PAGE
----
Analysis of Financial Time Series.
Time-series analysis is a ground topic of traditional interest for readers dealing with economic phenomena in progress and "asset valuation over time." Analysis of Financial Time Series is a good example of a class-tested book, and--if you have the requested background--a fully readable volume: a textbook of financial econometrics. Financial analysis and statistics of time series are effectively combined here in order to provide a rigorous approach, together with upgrades from the leading literature in financial econometrics. This is first emphasized in the preface where the author remarks his original contributions. These can be found in the recent developments concerning value at risk (VAR) literature, high-frequency data analysis, and the Markov chain Monte Carlo (MCMC) methods. Value added from a series of RATS program comes with the Chapters 3-5, and 9, but some other computer packages were also used to make calculations and carry out examples (namely, SCA and S-plus).
The book consists of three sections: the first, about univariate financial time series (Chapters 2-7); the second, concerned with multivariate analysis (8 and 9); and the third, about the above-mentioned MCMC methods (10th chapter). It is difficult to find missing topics, as the text is comprehensive. Nevertheless--just as a matter of personal preference--something more could have been included, maybe in the second section, or more emphasis on a series of subjects could have been put. Spectral analysis, for instance (treating time series as an inventory of waves with different frequency); or cross-spectral and coherence analysis. These methods are no more (they have never been, if you like) of crucial interest for the study of economic/financial time series, but they represent, in my view, an original, useful perspective.
Chapter 1 is just an introduction to financial time series.
Chapter 2 is about linear time-series analysis and applications, introducing AR, MA, and ARMA models.
Chapter 3 is dedicated to volatility modeling, from the AR Conditional Heteroschedasticity (ARCH) model, introduced with the seminal paper of Engle in 1980, onward. The fundamentals, the properties, and the weaknesses of ARCH models are dealt with at first. The generalized ARCH (Bollerslev, 1986) follows, together with the Integrated-GARCH, the GARCH-M, the E-GARCH, and a series of useful, illustrative examples. The multivariate generalization of these volatility models can be found in the second section, in the 9th chapter, whose appendix presents a significant group of computer programs to perform estimation.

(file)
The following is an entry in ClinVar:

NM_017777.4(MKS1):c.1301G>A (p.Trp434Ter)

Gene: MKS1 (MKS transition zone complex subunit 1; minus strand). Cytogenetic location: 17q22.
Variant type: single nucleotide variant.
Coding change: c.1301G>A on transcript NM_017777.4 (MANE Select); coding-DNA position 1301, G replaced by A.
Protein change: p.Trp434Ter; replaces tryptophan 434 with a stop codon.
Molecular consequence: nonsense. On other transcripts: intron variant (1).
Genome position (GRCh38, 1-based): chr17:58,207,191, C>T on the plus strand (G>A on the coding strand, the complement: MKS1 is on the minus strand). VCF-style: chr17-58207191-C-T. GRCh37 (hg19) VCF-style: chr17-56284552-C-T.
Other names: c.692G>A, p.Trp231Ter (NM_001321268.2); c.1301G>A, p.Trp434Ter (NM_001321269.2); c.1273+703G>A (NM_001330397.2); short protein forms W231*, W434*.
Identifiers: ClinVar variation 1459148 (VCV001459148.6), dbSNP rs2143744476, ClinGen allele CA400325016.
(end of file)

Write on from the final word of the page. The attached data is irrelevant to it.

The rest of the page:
The fourth chapter deeply deals with nonlinear models, and illustrates a series of examples and applications, some of them having their corresponding RATS/S-plus files in the end-chapter appendixes. The first of these provides two RATS programs to estimate nonlinear volatility models (appendix A); the second offers S-plus commands for neural networks (appendix B).
Chapters 5-7 complete the second section. The first two treat high-frequency data analysis (the 5th), and continuous time models (the 6th), respectively. On the other hand, Chapter 7, dealing with the calculation of value at risk by mean of "extreme values theory," is probably the most interesting among them because of the novelty of the approach.
Chapter 8 opens the section--just two chapters, as mentioned--about multivariate analysis; vector autoregressive (VAR) and vector moving-average (VMA) models are illustrated here, together with the generalization of ARMA versus vector-ARMA. Cointegration and principal component/factor analysis close the chapter.
The last chapter (the 10th) consists of a "stand-alone" section, the third, suggesting a series of financial applications of the Markov chain Monte Carlo methodology, fast developing in the recent years.
We have explored the Web site suggested in the preface in order to get data sets and programs: a good choice, if compared with the possibility of including a CD with the text, which is now usual for most of the textbooks dealing with quantitative themes and applications. This allows in fact a continuous upgrading of contents by the author. In the Web (whose right address is now http://gsbwww.uchicago.edu/ fac/ruey.tsay/teachingfts/), one can find a magnificent store of data sets, either used in the textbook or needed for proposed exercises, and some other downloadable files (the errata corrige of the book, for instance), which are a precious support to readers interested in putting in practice the explained methods. Instructors may even request solutions to exercises by e-mail.
Statistics and econometrics are the needed background, whereas a profound financial basis is not, and the most examples are friendly structured.
In conclusion, I was happy to receive this work "free of charge," for reviewing, but I would recommend it on a pay-for basis as well.
Reviewer: Maurizio Pompella, University of Siena
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|Publication:||Journal of Risk and Insurance|
|Article Type:||Book Review|
|Date:||Jun 1, 2005|
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